Technical skills aside, what makes Kville special is the lives he’s touched in his nearly non-stop work as a bus driver. (While he started in 1963, he took about three years off in the ‘70s to work on his house. But he says the total is about 57 years on the job.)
“When you think about all of the students over the years he’s transported not just to school, but to games and tournaments, it’s just incredible,” May-Port CG Superintendent Michael Bradner says.
His smile has been the first to welcome kids to their school day for three, sometimes four, generations. Those first students he drove when Americans first stepped foot on the moon are now grandparents. Their children were on Kville’s bus when the World Trade Center towers fell and their children are his latest riders.
He says the students really haven’t changed that much. Styles have come and gone, but kids are kids. The boys who chatted about Max Kepler today might have been talking about Rod Carew back then, but not on any phone.
“That’s one of the biggest changes. The kids will get on the bus, and even the little ones, second graders will pull out their phones,” he says.
It’s also been fun for Kville to see the students change and grow from year to year.
Even this stoic Norwegian can swell up with emotion as he sees kids he first took on the bus as scared kindergartners walk across the stage in a graduation gown in what seems like a heartbeat later.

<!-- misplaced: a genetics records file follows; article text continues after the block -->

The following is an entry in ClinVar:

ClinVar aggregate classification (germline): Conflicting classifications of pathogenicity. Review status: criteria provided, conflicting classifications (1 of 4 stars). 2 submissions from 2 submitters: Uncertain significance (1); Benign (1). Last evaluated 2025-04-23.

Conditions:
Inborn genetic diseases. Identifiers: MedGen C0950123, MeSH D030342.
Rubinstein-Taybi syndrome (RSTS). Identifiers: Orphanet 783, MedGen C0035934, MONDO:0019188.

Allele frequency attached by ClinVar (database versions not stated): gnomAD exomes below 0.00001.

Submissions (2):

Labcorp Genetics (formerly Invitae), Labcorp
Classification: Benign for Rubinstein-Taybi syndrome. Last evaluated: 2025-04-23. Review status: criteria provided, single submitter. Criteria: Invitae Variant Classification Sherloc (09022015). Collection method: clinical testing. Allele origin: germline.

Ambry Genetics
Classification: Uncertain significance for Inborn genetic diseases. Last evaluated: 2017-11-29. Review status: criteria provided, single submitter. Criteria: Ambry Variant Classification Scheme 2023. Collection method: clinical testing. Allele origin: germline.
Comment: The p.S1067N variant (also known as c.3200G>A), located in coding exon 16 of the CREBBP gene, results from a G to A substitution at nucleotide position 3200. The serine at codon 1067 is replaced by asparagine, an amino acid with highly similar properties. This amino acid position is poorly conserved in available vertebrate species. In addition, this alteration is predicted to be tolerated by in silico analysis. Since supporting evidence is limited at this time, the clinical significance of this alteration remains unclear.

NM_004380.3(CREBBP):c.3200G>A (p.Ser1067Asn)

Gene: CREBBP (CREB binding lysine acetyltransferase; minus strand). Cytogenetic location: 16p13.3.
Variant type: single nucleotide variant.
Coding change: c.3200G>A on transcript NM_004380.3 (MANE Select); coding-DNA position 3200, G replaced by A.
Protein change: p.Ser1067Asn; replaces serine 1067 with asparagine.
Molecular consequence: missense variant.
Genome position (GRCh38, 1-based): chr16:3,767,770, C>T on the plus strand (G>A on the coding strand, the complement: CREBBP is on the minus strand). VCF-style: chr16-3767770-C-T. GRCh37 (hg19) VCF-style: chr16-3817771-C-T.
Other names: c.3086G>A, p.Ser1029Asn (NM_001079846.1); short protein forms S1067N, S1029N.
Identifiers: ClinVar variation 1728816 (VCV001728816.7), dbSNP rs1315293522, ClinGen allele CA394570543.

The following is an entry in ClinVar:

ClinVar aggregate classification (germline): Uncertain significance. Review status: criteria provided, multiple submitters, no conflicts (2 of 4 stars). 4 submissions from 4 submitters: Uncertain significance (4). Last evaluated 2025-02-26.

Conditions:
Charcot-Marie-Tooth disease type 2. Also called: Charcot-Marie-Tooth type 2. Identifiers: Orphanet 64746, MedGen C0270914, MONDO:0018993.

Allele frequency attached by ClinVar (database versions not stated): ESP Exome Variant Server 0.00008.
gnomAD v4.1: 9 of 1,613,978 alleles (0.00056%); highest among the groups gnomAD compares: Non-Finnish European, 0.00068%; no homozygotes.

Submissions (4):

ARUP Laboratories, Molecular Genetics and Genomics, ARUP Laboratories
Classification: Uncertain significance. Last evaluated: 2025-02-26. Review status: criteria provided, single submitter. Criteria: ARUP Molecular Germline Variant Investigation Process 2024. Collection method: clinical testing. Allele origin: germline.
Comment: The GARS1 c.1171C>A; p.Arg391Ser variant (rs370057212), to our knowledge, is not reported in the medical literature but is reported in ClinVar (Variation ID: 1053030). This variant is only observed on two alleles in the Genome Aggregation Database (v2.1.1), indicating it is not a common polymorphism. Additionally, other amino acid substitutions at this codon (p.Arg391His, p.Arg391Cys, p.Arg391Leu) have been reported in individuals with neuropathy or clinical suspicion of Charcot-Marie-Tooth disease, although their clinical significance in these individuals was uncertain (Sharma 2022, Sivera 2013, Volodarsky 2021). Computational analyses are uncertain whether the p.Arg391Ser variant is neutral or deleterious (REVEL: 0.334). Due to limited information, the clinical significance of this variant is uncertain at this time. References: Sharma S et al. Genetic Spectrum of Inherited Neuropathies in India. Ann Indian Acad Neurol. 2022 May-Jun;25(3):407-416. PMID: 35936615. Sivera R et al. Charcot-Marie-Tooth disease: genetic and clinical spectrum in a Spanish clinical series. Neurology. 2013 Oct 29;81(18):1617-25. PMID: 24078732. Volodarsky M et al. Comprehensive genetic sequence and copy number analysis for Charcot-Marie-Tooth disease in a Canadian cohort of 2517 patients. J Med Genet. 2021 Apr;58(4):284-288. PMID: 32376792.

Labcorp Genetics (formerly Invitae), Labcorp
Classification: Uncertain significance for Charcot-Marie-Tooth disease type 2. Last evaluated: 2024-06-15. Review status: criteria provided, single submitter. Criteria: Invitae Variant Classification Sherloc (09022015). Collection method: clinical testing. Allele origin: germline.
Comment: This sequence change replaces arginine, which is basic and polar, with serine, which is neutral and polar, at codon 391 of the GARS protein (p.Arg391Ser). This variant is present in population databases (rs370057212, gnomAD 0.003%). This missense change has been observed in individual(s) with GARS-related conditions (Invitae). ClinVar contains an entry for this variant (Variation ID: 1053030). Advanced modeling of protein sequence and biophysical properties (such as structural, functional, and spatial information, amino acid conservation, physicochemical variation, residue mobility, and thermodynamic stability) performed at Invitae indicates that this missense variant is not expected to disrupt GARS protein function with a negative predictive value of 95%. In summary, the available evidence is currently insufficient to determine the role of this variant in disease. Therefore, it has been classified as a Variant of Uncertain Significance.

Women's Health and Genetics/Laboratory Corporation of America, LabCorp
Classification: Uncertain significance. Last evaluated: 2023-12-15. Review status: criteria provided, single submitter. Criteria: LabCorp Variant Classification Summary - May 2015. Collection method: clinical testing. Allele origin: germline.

“I'm afraid I tend to be a little emotional. The throat fills up or the eyes water a little bit when the kids are talking about their plans for the future,” he says.
Some of his former students showed up for him at a recent celebration open house at the school.
Shirley Bohnsack was on Kville’s very first bus route in the fall of 1963. A scared sixth grader fresh from country school, she was the new kid. She found new friends, and Kville also made it better.
“Allan gave a lot of advice during the years, and I’d like to sit close to the front so I could visit with him on the way home,” she says.
Kville says it’s not easy saying goodbye, but it’s time. He says he might even shed a tear on his official last day driving. But he and Mary want to do more traveling, and his bus schedule made that difficult.
“My wife has been after me for several years. It's every fall. She’ll say 'Have you told Mike you’re quitting yet? Have you told Mike you’re quitting yet?'"
When he finally told the superintendent, it didn’t come as a big shock, but Bradner says it's a big loss.
“He's been a phenomenal employee. He’s always been so reliable. He’s just a great example to all employees and bus drivers in particular,” Bradner says.
Kville might have been reluctant to quit because of the sense of responsibility to his hometown, its school and its children. But as he’s seen year after year as the faces of his riders change and grow, so must his life evolve.
He’ll hand over the keys of the bus to another who will, like he did, navigate the kids through their school days (both literally and figuratively).
It’s his turn to travel away from the corn and soybean fields of May-Port CG to locations unknown with his wife. Maybe he’ll even get to kick back and relax in the passenger seat and let Mary drive.
She laughs at that thought.
“No way, he always drives!”
GALLERY: More from Allan Kville's last week on the job